"The plaintiffs argued in a court filing this week that the copyright for the song expired when both versions of the song were published in the 1922 “Everyday Song Book.”... On July 21, Mike Madison, faculty director of Pitt Law’s Innovation Practice Institute, received an email from Mr. Rifkin asking if a law student could send him copies of a 1916 version of the book located in Pitt’s Theodore M. Finney Music Library. But Jeanann Haas, head of Special Collections at University Library System, said no “Happy Birthday” lyrics were found in it. However, the lyrics are in the 220-page 1927 version, a 12th edition, located at Hillman Library in Pitt’s Special Collections Department. Librarians there faxed a copied version of song 16 in the book published by The Cable Company in Chicago, titled “Good Morning and Birthday Song” to the attorney, which was used as evidence at the hearing Wednesday. The attorneys said the Pitt songbook was the “smoking gun” evidence that would prove once and for all that the song is not copyrighted... Regardless of how the judge rules, Mr. Silverman said it is almost funny how much attention Pitt is getting from this, considering all they really did “was copy a couple pages and fax them off.” “We pull rabbits out of the hat day in and day out,” Mr. Silverman said. “We fax a couple pages to an attorney... and all of a sudden, the whole world is coming to our doorstep and saying, ‘Man, the librarians are really great.'"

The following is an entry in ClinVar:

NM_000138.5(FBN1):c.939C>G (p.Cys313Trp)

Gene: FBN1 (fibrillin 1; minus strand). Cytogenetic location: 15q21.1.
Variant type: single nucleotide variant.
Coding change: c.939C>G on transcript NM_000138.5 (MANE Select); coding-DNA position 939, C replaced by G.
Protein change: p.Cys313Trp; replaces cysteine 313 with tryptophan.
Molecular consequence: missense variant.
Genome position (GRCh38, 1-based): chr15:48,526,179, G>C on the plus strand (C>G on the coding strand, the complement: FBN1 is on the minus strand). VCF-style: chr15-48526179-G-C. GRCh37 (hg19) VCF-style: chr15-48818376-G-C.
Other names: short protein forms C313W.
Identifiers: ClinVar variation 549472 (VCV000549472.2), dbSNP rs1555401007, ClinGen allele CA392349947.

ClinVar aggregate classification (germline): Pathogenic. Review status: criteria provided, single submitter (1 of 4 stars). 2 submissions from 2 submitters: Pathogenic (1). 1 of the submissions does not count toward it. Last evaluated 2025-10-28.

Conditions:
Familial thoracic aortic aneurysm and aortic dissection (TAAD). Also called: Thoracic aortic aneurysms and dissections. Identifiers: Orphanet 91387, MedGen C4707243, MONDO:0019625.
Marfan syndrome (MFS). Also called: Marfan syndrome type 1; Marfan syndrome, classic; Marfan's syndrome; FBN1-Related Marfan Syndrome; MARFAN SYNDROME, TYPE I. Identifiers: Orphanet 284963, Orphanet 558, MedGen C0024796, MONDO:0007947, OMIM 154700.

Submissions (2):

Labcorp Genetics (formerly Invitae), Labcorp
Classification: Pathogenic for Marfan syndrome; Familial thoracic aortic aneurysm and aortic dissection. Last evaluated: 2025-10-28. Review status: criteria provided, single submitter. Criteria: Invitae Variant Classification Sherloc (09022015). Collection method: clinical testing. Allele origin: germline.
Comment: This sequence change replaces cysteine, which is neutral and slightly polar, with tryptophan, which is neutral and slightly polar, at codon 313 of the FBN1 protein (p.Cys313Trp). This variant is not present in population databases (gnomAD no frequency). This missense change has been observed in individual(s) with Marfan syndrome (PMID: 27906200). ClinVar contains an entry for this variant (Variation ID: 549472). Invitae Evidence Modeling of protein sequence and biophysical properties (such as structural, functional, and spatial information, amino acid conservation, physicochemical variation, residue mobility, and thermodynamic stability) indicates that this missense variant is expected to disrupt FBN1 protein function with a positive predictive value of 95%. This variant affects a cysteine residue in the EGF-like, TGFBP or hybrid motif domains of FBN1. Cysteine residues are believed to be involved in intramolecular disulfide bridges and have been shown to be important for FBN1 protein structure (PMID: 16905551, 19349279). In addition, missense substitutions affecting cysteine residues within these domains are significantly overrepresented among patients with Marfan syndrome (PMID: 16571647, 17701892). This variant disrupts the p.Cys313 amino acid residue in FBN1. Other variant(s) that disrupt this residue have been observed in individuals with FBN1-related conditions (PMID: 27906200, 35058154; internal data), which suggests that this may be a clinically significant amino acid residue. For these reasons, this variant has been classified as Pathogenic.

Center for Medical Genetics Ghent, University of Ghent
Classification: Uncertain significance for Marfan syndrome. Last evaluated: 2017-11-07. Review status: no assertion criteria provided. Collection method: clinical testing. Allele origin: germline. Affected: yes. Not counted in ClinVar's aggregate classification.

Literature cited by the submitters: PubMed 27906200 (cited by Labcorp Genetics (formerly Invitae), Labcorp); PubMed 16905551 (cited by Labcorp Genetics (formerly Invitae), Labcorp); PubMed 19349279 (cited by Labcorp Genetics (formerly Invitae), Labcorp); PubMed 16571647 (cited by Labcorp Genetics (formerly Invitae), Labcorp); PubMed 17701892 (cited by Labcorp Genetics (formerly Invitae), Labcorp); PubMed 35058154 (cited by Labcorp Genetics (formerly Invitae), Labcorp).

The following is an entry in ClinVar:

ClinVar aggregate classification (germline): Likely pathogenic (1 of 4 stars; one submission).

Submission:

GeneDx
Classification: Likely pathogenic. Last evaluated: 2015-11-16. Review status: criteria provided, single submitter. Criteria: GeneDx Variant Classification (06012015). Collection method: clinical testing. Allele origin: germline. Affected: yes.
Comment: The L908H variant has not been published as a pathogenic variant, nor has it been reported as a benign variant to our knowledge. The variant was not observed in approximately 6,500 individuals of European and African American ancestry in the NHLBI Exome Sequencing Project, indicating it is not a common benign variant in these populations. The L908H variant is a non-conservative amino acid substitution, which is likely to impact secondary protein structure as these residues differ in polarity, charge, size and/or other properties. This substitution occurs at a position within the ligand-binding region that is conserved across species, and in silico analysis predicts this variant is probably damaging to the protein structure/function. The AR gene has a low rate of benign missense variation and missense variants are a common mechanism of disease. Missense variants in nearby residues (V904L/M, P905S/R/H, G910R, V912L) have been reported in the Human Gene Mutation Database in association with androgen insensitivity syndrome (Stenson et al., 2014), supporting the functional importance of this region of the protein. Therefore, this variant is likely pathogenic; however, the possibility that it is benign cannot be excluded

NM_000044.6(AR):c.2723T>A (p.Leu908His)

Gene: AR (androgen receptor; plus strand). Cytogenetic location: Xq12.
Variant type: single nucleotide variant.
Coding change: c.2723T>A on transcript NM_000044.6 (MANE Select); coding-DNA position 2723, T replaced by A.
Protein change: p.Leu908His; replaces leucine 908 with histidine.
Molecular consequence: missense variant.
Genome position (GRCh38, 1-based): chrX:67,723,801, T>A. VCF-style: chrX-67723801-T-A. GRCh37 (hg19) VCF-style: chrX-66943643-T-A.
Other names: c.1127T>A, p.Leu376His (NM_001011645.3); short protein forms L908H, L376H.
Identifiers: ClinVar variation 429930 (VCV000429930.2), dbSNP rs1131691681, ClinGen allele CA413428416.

Thursday, July 30, 2015
Pitt library songbook key to lawsuit over ‘Happy Birthday’ rights; Pittsburgh Post-Gazette, 7/30/15
Luke Nozicka, Pittsburgh Post-Gazette; Pitt library songbook key to lawsuit over ‘Happy Birthday’ rights: